One neat armscye finish.

Today I’ll show you a finish option for a lower part of the armscye, which works particularly well with cap sleeves. I see it often in RTW garments, and I found it to be very practical and neat finish.


To do this, you will need a piece of bias strip, which you will fold in half lengthwise.
The finished width of the strip is up to you, I found that 2.3 cm (15/16”) works well with 1.2 cm (1/2”) seam allowances. And so, let’s begin.
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Sewing placket button closure.

Today I am going to show you how to sew a front placket button closure.

This is a very easy and effective technique, which is widely used on various types of garments, such as polo shirts, clothes for children and sportswear. I used it in dress pattern #1306 and it created a beautiful and functional front closure and a focal point.


We start with preparing the plackets. If you are using patterned fabric, try cutting the placket in such a way that the design is centred.
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Sewing the strappy dress: finishing touches.

Today we finish sewing your Strappy dress! If you’ve missed some of the previous posts on this subject, here are the links to all of them:

A word about bias
Front pleats
Bust darts and french seams
Neckline and straps

We are about to put some finishing touches to your dress: finish the straps, centre front and sew the hem.
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Sewing the strappy dress: neckline and straps

Today we’ll do the most time consuming part of the whole Strappy dress, which is bias binding the neckline and sewing the straps.

To make the binding this thin look good requires some seriously precise sewing, so don’t start it if you are tired. Executed correctly, it will add elegance and lightness to your dress, so don’t rush it.
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Sewing the strappy dress: front pleats.

Pleats are attractive  and functional. Pleats add fullness and movement without bulk.

When I made the first version of the Strappy dress, the front was flat and looked unfinished and lacking. Then idea of pleats occurred to me and it all changed in an instant. Light, airy fabrics need some volume to truly shine, it’s undeniable.
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Cape blazer sewing pattern

There’s simply no denying it – cape blazers are a hot trend.

They are everywhere – celebrities are wearing them, stores are stocking them, and you we see more and more of them on the streets.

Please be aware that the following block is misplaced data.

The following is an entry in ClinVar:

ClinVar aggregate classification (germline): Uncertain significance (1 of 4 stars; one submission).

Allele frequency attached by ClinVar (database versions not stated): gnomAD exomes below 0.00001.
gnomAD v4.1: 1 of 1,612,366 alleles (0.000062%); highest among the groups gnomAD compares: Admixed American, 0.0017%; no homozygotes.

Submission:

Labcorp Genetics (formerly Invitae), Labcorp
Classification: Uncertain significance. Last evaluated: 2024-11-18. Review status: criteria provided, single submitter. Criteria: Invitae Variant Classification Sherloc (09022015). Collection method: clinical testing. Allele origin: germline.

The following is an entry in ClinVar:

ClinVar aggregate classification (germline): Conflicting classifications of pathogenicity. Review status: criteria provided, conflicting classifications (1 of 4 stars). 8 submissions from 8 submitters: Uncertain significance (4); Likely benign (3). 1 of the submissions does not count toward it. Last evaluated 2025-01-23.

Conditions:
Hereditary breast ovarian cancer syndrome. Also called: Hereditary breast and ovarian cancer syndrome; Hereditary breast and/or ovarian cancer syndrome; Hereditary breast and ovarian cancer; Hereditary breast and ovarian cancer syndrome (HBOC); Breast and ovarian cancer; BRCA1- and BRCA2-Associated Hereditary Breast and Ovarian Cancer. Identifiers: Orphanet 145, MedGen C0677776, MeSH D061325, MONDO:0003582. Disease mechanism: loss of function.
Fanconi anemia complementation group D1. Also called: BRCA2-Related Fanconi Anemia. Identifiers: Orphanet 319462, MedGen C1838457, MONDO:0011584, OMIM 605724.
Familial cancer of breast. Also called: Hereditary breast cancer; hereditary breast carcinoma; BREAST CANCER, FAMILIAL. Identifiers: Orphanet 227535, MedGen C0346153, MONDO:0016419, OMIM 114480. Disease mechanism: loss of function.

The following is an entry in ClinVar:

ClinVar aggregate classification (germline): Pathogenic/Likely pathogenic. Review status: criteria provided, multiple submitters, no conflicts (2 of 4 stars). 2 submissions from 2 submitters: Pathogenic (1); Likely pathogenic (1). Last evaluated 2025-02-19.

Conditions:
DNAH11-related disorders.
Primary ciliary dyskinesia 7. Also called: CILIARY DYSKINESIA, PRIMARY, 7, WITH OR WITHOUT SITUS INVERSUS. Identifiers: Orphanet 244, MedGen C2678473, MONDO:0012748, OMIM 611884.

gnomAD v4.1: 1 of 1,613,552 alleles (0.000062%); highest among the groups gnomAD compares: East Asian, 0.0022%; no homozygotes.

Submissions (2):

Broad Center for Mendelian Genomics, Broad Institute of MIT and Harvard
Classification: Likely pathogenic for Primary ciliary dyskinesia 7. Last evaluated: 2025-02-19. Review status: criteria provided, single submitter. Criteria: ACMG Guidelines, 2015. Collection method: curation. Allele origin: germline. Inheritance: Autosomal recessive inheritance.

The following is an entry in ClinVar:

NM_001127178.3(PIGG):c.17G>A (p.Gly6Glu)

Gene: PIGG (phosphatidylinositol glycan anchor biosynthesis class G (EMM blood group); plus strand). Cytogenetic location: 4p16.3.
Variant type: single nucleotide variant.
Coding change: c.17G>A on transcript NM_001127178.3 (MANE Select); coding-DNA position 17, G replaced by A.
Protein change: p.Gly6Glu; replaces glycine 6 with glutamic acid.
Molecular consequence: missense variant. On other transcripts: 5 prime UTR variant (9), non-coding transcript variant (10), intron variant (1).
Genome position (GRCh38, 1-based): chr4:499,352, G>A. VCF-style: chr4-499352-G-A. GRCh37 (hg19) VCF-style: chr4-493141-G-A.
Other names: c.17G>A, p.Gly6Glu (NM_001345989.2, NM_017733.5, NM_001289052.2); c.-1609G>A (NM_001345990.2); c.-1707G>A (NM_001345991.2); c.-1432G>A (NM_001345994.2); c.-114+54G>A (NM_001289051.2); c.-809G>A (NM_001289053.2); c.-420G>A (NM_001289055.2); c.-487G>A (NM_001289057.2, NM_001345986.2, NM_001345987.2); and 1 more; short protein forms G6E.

Once I noticed a cape blazer on Pinterest, it immediately caught my eye. It seemed to be a very natural progression from wearing a blazer thrown over the shoulders that seemed to be all the rage for a short time. Now you can actually wear it AND look casual and unintentionally chic at the same time!

Pinterest board

I can also tell you this – cape jacket is cozy. I hate cold, and at first the sleeve slits seemed like a chilly idea to say the least, but once I had that jacket on it felt like wearing a blanket over your shoulders.
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Developing a custom pattern. Part two: the lining.

I’m sure you’ve been hanging out to see how I develop a lining pattern for the modified Simplicity dress, right? :) Well, here it is.

Last time I showed you a personal block modifications to develop a pattern design similar to Simplicity 2550.

Today I’ll show you how I developed a lining pattern for this garment.

The dress I need to line is sleeveless, has a centre back zip, back skirt vent and no facings.
The plan is to make the lining as seam free as possible.
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Developing a custom pattern. Part one.

In my line of work it’s pretty normal – a client brings me a sewing pattern with the design she is after, but because she wants some heavy modifications done (or the pattern can not accommodate her figure) the pattern itself can not be used.

To be honest, even if the pattern was usable, I’d still prefer drafting my own. I like having the full control of the ease and, ultimately, the fit of the garment. I also like taking the full credit when the fit is awesome (hehe).

So I thought, why not share my process? Maybe It might be of some interest to you?

And so, this time I have to work with Simplicity 2550 design.

Simplicity 2550

My objective is to make a dress like the red one, but with a scoop neckline, sleeveless and fully lined. This is how I make this happen.
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The Melbourne Frocktails Bolero

I’ve always been a bolero fan.

I like the drama, the embroidery, the length. It is also very flattering on my type of figure – the rectangle. The bolero can dress up many outfits, even the most boring tee shirt and jeans.

When I was planning my Melbourne Frocktails outfit, there were a few things I knew I didn’t want. First of all, I didn’t want a frock. For some reason, I never feel comfortable enough in dresses, and an elaborate cocktail dress would make me feel like a fraud. I just feel more myself wearing trousers.
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The one and only.

From my previous posts you know that my man is very particular about his clothes. If he could, he’d never go clothes shopping. He hates choosing, trying on, and is very suspicious of the brands he has never worn before (that would be pretty much every brand out there). He approaches new clothes like a wild animal – circling and eyeing them suspiciously. Many clothes never make it to the first wear, most others will get worn only once.
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